Occupied Palestine (QNN)- Palestinian Ministry of Foreign Affairs announced on Thursday that it has found Pegasus spyware developed by Israeli spyware firm NSO Group on the phones of three senior officials.
Accusing Israel of using the military-grade Pegasus software to eavesdrop on them, the Palestinian Ministry of Foreign Affairs announcement marks the first time Palestinian officials have accused NSO of spying on them, the Israeli newspaper Haaretz reported.
The statement also came less than two hours after the resignation of NSO’s chief executive Itzik Benbenisti, who had only been in the job for two weeks.
Sources said Benbenisti quit after the US commerce department announced it was blacklisting the company for harming “national security interests”.
Earlier this week, software was detected on the phones of six Palestinian human rights activists, three of whom worked for civil society organizations that Israel has controversially labeld as “terrorist” groups.
The spyware can be secretly installed without the victim taking any action and gives full access to their phone, including real-time communications.
Ahmed al-Deek, the assistant Palestinian foreign minister for political affairs, said a “professional Palestinian institution” inspected several phones and detected Pegasus on three of them.
The hacking of the activists’ phones was independently verified by security researchers at Citizen Lab at the University of Toronto and by Amnesty International.
“We are 100 percent sure that these three phones were hacked,” al-Deek said. “They belonged to senior officials.”
A Foreign Ministry statement blamed Israel for the hacking, calling it a “blatant and immoral violation of international law” and urged an international boycott of all parties involved.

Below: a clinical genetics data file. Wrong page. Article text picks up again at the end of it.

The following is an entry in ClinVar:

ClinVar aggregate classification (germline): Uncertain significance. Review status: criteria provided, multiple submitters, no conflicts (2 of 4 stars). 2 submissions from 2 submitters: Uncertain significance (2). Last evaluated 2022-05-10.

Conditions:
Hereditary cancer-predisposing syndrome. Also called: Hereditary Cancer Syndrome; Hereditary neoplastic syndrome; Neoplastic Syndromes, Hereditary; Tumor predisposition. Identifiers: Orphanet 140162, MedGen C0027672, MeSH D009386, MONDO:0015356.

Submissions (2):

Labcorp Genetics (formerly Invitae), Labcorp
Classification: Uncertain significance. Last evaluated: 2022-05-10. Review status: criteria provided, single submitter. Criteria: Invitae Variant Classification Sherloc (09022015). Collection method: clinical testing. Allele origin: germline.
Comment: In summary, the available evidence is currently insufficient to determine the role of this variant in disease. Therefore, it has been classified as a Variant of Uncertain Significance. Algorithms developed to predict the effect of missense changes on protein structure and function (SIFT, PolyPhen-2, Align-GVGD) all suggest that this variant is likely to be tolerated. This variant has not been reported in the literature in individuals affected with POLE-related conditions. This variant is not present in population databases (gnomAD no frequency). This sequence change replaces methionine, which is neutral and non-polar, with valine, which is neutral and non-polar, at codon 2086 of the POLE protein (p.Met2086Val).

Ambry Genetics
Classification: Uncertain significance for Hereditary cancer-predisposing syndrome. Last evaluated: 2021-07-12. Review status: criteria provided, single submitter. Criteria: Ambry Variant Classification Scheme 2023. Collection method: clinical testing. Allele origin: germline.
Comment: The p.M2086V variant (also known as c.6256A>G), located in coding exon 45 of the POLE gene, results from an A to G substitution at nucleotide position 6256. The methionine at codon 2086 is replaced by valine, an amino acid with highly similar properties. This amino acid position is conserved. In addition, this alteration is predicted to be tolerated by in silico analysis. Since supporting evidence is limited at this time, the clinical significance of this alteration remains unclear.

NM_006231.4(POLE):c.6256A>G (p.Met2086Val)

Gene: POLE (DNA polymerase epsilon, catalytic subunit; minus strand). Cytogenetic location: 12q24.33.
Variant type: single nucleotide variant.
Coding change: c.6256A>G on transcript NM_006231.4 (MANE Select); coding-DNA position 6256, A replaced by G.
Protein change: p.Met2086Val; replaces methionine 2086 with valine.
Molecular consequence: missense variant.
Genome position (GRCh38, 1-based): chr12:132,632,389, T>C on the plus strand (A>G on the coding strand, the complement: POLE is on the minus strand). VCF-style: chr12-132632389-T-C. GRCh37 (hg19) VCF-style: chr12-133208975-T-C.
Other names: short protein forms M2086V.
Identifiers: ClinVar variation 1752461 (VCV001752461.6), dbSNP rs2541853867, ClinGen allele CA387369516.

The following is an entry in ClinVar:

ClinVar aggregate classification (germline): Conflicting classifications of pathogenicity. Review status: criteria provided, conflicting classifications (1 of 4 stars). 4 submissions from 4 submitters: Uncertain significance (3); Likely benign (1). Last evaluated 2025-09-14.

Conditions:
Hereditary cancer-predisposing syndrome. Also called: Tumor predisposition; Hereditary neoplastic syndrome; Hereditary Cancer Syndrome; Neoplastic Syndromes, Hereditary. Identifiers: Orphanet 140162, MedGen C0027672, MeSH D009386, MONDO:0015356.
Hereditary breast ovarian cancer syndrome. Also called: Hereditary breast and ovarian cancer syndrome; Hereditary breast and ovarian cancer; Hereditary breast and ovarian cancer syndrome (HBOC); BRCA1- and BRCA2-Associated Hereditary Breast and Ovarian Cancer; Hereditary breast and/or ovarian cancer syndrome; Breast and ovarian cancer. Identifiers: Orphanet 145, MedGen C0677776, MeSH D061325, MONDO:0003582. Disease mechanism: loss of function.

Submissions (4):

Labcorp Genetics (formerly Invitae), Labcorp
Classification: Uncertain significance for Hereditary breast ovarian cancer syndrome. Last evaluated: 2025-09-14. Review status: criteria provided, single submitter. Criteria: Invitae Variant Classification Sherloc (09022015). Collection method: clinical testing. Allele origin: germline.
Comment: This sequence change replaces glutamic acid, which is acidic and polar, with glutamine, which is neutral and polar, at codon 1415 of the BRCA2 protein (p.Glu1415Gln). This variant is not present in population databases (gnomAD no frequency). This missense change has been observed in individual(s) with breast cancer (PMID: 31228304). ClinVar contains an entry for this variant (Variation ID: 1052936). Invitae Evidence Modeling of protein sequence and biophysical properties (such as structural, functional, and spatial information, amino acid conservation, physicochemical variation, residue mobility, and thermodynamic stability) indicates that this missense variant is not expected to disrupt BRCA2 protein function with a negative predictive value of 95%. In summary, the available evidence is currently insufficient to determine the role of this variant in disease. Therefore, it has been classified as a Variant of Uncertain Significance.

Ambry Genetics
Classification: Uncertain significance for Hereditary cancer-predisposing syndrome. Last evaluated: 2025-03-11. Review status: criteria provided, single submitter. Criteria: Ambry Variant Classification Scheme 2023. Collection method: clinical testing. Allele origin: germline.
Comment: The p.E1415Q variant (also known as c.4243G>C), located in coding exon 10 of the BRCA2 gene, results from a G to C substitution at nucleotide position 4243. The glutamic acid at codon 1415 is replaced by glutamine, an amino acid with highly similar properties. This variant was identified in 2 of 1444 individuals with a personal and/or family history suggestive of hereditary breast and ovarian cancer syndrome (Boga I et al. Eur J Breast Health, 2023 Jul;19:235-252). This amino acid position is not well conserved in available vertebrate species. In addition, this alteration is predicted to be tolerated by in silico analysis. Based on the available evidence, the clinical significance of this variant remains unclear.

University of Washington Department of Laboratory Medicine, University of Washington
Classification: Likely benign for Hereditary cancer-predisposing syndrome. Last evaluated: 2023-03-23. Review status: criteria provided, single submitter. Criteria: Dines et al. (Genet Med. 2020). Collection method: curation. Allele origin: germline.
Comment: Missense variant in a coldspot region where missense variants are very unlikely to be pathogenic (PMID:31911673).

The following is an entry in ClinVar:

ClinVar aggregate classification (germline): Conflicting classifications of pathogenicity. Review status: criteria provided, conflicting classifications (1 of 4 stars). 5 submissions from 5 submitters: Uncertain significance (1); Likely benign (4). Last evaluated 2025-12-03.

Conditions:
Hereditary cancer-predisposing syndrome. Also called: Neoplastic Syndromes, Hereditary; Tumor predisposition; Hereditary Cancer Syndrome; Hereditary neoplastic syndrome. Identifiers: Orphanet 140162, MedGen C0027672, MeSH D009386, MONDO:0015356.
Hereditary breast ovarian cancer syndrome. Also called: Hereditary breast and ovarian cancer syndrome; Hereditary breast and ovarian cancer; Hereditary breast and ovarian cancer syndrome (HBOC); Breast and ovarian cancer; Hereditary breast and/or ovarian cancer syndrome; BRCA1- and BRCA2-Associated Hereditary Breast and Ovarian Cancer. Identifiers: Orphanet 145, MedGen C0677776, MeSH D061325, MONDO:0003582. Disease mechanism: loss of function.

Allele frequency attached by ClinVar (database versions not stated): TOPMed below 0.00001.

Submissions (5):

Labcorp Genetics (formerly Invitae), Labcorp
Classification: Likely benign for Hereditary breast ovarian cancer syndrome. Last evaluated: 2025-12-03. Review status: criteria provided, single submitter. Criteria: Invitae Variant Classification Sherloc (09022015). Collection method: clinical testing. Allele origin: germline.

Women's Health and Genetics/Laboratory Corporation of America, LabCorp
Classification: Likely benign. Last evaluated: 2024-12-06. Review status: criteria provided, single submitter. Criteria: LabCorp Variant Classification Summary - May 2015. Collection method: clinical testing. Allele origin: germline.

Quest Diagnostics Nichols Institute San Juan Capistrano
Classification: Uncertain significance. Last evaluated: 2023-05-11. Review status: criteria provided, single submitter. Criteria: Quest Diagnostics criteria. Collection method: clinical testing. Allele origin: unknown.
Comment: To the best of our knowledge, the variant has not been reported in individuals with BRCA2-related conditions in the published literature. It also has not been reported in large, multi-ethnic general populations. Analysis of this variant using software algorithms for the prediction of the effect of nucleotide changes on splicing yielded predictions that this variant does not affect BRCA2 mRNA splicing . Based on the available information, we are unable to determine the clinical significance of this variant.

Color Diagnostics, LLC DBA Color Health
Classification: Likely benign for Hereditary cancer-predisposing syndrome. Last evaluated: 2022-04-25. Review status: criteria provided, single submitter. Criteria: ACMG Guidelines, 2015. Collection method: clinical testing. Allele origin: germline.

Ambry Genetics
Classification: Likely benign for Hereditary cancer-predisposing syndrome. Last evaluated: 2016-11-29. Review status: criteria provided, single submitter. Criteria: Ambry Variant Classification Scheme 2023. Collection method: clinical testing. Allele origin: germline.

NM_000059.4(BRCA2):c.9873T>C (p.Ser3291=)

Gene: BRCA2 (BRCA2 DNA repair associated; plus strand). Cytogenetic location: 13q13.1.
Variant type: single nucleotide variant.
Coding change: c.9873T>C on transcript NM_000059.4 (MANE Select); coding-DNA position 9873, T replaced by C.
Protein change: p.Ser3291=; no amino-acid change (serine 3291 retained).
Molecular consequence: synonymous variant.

From a list of more than 50,000 cellphone numbers obtained by the Paris-based journalism nonprofit Forbidden Stories and the human rights group Amnesty International and shared with 16 news organizations, journalists were able to identify more than 1,000 individuals in 50 countries who were allegedly selected by NSO clients for potential surveillance.
They include 189 journalists, more than 600 politicians and government officials, at least 65 business executives, 85 human rights activists and several heads of state, according to The Washington Post, a consortium member.
The journalists work for organizations including The Associated Press, Reuters, CNN, The Wall Street Journal, Le Monde and The Financial Times.
Amnesty also reported that its forensic researchers had determined that NSO Group’s flagship Pegasus spyware was successfully installed on the phone of Post journalist Jamal Khashoggi’s fiancee, Hatice Cengiz, just four days after he was killed in the Saudi Consulate in Istanbul in 2018.
The Guardian, another consortium member, reported that Amnesty had found traces of Pegasus infections on the cellphones of 15 journalists who let their phones be examined after discovering their number was in the leaked data.
The most numbers on the list, 15,000, were for Mexican phones, with a large share in the Middle East.
NSO Group’s spyware has been implicated in targeted surveillance chiefly in the Middle East and Mexico.
Last week, the U.S. Commerce Department said NSO Group and three other firms are being added to the “entity list,” which limits their access to U.S. components and technology by requiring government permission for exports.
The department said putting these companies on the entity list was part of the Biden administration’s efforts to promote human rights in U.S. foreign policy.
“The United States is committed to aggressively using export controls to hold companies accountable that develop, traffic, or use technologies to conduct malicious activities that threaten the cybersecurity of members of civil society, dissidents, government officials, and organizations here and abroad,” U.S. Secretary of Commerce Gina Raimondo said in a statement.